If you seek writing that inspires, motivates and moves you, look no further – the new Grist collection of short prose, Trouble launches today. This year, the anthology is inspired by the theme of ‘protest’, featuring an incredible collection of amazing up-and-coming authors and some of the most innovative voices in contemporary prose. If you’re a lover of fiction, and after the success of the 2017 collection of poetry and prose, I You He She It: experiments in viewpoint, this is definitely one to check out.

Grist editor, Simon Crump talks us through the new edition, and the real inspiration behind this year’s theme.

‘At 1.25pm on 2nd November 2016 I was arrested with fellow tree protester Calvin Payne on Marden Road, Sheffield for trying to prevent the felling of a hundred year old street tree which was perfectly healthy and still very much in its prime. We were taken away in a police van and locked in the cells at Shepcote Lane Detention Suite for over eight hours. We were questioned, photographed, fingerprinted and DNA swabs were taken. We were charged with breaking an obscure anti-Trade Union law and released. Two days later, a court date arrived in the post. We attended court to plead not guilty and the charges were subsequently dropped as not being in the Public Interest. Since then I have been arrested again (and again the charges were dropped for the same reason), I am currently the subject of a High Court injunction and I have a suspended prison sentence. All for peacefully protesting against the needless felling of thousands of perfectly healthy Sheffield street trees.

My experience on the ground in Sheffield is being echoed across the country. Local and national government is being sold off to private companies, and when that happens the public’s right to have a say is often lost in the world of PFI commercial contracts. Sometimes protest is the only option left available to us.

Protest is the distillation of a simple human experience: to see a wrong being done and, on a very basic level, to try to do something about it. In my role as the editor of Grist it seems appropriate that our new anthology should reflect what has become a significant part of my life. With the rise of the anti-fracking movement, of Extinction Rebellion, of Youth Strike 4 Climate, and an increasing disillusionment with the existing political system, protest appears to be our last best hope as we tumble headlong into the anthropocene.

The stories featured here in the 2019 Grist anthology Trouble celebrate protest, rebellion, disobedience and general bloody-mindedness in all of its forms. The pen is no longer mightier than the sword sadly, but when the shouting stops, that’s when the writing begins to do its job.

The best writing about protest should inspire, educate, motivate, compel and of course, entertain. And that’s what this collection is all about. There are historical protest stories here – The Flag, Happy Harpies – stories set in the future – Money Bank, Last of Them – stories of personal protest against sexual and racial discrimination – Meet Me, The Walk of Blood – and the closing story, The Calling, which embodies the simple truth that sometimes all you can do in protest is to make a lot of noise.’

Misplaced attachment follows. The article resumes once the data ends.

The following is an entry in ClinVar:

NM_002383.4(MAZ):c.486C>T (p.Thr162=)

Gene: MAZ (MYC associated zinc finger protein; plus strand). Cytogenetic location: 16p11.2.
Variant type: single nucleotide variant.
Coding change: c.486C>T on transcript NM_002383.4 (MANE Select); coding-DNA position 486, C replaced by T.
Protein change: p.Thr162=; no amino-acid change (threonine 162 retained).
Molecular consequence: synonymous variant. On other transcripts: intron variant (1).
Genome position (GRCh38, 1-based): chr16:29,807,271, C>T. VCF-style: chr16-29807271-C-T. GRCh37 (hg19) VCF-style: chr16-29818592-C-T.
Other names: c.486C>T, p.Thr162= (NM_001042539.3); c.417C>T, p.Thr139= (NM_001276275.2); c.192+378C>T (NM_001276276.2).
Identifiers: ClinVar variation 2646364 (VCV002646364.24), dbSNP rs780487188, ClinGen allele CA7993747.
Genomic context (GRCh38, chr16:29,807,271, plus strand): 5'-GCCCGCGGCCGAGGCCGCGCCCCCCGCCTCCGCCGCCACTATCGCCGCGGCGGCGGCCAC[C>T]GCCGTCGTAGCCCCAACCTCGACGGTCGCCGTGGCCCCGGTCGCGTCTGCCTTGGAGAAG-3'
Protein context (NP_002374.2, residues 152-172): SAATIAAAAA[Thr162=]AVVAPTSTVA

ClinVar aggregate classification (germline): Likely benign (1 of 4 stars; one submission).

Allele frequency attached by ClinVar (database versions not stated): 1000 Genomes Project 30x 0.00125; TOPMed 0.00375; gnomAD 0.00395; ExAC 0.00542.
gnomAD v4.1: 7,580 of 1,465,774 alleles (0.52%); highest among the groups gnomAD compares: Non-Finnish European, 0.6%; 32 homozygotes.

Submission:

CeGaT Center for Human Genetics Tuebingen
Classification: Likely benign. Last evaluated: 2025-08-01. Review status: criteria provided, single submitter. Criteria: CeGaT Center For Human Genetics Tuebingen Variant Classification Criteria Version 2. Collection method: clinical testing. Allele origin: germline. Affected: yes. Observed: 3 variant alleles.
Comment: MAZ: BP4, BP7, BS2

You can download Trouble for free on our website, or order a beautiful print copy for your bookshelf.

Call for Papers – Identity Papers: A Journal of British and Irish Studies – April 2019

Call for Papers – Identity Papers: A Journal of British and Irish Studies – April 2019

Identity Papers: A Journal of British and Irish Studies, is a peer-reviewed online publication from the University of Huddersfield Press. (ISSN 2058-6205)

Identity papers was founded by the University of Huddersfield’s Academy for British and Irish studies, and sets out to connect with readers and academics across all disciplines – both within and external to the university sector. The journal primarily focusses on the construction and preservation of British and Irish identities that are associated and connect with both today, and in the past.

The journal is multidisciplinary in its nature, publishing varied work and research across many divisions of identity studies, proudly showcasing the very best of contemporary perspectives, as well as reflective and fresh takes on the past. Identity Papers is formatted as almost part academic journal, part intelligent magazine, and even part contributor blog, seeing itself as a melting pot of fascinating work from academics and non-academic alike. The journal’s scope is broad, showcasing insights, theories and reviews of any aspect of experienced and researched factors of British and Irish identity.

The new issue will seek to provide a fresh interdisciplinary outlook on personal and shared identity, both in the present world, and within history.

All contributions will be peer-reviewed subject to their acceptance, you can find out more about Identity Papers, and how to submit work, here.